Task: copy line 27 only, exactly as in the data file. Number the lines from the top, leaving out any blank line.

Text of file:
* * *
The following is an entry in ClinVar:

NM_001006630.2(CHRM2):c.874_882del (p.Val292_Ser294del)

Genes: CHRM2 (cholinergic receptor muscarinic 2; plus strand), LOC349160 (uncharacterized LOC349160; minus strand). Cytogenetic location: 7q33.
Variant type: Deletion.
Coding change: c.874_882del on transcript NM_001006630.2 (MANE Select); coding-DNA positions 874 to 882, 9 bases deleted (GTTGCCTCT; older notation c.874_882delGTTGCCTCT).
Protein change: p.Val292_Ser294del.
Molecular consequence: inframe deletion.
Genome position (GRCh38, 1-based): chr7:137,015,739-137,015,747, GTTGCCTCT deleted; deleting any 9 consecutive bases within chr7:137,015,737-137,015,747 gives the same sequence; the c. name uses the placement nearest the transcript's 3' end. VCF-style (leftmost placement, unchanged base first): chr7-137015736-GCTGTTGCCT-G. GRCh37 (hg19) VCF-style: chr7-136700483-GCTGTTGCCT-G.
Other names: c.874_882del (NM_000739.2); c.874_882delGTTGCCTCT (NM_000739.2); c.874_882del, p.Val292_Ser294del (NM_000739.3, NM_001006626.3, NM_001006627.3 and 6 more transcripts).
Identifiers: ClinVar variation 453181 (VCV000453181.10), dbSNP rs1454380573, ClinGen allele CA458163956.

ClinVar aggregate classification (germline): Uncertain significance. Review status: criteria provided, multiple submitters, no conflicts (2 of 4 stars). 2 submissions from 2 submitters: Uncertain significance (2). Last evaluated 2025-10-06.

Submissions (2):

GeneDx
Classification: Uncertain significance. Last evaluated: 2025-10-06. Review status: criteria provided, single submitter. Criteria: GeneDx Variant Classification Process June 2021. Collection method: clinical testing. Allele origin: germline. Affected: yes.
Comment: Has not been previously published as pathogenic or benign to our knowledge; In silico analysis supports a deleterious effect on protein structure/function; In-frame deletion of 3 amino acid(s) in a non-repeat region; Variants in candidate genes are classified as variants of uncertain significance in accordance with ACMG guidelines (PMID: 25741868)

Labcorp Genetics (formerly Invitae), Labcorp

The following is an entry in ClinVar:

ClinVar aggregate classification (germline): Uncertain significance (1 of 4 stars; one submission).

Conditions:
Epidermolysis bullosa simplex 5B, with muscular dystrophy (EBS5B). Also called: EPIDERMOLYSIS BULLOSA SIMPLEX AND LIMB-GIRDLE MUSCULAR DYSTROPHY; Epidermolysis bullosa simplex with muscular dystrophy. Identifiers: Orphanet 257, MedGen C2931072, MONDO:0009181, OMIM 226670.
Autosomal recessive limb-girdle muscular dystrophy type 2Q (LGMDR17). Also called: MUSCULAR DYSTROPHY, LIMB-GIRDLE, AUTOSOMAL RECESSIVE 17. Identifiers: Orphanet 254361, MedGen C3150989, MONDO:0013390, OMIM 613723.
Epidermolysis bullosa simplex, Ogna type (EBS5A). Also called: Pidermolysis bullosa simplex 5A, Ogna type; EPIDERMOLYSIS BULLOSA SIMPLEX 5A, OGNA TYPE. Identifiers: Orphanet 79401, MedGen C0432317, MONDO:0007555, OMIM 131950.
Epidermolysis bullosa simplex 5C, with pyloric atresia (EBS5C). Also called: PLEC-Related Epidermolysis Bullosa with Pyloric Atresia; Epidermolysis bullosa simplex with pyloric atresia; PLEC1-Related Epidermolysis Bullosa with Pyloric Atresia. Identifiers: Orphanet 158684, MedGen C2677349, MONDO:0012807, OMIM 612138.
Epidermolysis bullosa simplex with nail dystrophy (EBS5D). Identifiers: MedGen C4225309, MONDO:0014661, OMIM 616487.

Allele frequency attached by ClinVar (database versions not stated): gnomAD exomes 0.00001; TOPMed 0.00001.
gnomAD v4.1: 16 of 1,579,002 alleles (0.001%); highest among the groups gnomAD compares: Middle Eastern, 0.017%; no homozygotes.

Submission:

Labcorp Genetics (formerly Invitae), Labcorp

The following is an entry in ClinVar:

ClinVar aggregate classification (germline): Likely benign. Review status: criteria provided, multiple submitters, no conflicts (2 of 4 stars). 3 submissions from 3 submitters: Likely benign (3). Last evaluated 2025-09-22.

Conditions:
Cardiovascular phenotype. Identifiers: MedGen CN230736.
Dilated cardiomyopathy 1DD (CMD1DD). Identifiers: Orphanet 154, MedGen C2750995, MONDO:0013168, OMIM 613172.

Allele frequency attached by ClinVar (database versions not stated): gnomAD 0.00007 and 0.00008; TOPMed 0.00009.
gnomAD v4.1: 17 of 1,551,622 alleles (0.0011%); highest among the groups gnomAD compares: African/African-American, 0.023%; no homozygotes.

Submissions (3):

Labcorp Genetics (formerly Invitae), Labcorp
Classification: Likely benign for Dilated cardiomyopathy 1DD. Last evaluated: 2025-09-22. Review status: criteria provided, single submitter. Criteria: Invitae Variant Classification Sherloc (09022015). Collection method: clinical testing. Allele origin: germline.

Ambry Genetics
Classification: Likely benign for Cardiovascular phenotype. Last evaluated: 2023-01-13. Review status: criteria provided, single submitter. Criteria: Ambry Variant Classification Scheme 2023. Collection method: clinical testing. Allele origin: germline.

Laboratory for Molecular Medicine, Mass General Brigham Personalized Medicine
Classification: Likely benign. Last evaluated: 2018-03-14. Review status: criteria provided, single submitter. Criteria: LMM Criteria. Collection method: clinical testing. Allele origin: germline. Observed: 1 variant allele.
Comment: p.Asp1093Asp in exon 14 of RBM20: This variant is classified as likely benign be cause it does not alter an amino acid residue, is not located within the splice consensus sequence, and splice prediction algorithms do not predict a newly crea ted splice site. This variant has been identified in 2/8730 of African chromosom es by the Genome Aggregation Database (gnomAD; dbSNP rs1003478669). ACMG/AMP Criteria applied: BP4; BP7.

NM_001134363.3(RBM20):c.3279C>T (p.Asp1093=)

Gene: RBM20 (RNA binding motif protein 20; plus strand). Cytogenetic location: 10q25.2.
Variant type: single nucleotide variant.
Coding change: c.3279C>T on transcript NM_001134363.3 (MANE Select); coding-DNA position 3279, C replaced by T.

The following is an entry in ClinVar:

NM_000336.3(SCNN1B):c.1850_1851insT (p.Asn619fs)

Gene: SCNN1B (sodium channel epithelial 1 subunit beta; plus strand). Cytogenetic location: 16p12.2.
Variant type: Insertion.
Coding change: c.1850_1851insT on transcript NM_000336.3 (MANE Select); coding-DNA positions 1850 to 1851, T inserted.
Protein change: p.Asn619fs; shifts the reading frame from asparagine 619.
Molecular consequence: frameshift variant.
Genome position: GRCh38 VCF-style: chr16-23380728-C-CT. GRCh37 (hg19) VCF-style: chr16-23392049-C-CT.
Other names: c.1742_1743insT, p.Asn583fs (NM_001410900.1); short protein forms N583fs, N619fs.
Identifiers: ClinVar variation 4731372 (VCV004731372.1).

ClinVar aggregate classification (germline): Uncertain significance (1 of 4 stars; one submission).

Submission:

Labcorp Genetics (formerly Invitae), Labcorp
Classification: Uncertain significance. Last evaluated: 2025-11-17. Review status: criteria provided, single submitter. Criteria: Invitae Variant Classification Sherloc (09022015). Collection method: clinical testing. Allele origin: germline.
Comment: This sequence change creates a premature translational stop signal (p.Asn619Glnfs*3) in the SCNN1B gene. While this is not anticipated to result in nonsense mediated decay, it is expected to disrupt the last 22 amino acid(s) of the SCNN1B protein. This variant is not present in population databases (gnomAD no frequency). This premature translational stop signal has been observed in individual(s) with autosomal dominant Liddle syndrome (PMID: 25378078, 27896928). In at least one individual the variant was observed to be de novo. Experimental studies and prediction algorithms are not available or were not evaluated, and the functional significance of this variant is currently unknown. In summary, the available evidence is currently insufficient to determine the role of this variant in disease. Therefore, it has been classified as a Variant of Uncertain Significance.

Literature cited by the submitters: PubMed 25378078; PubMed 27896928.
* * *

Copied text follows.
Submission: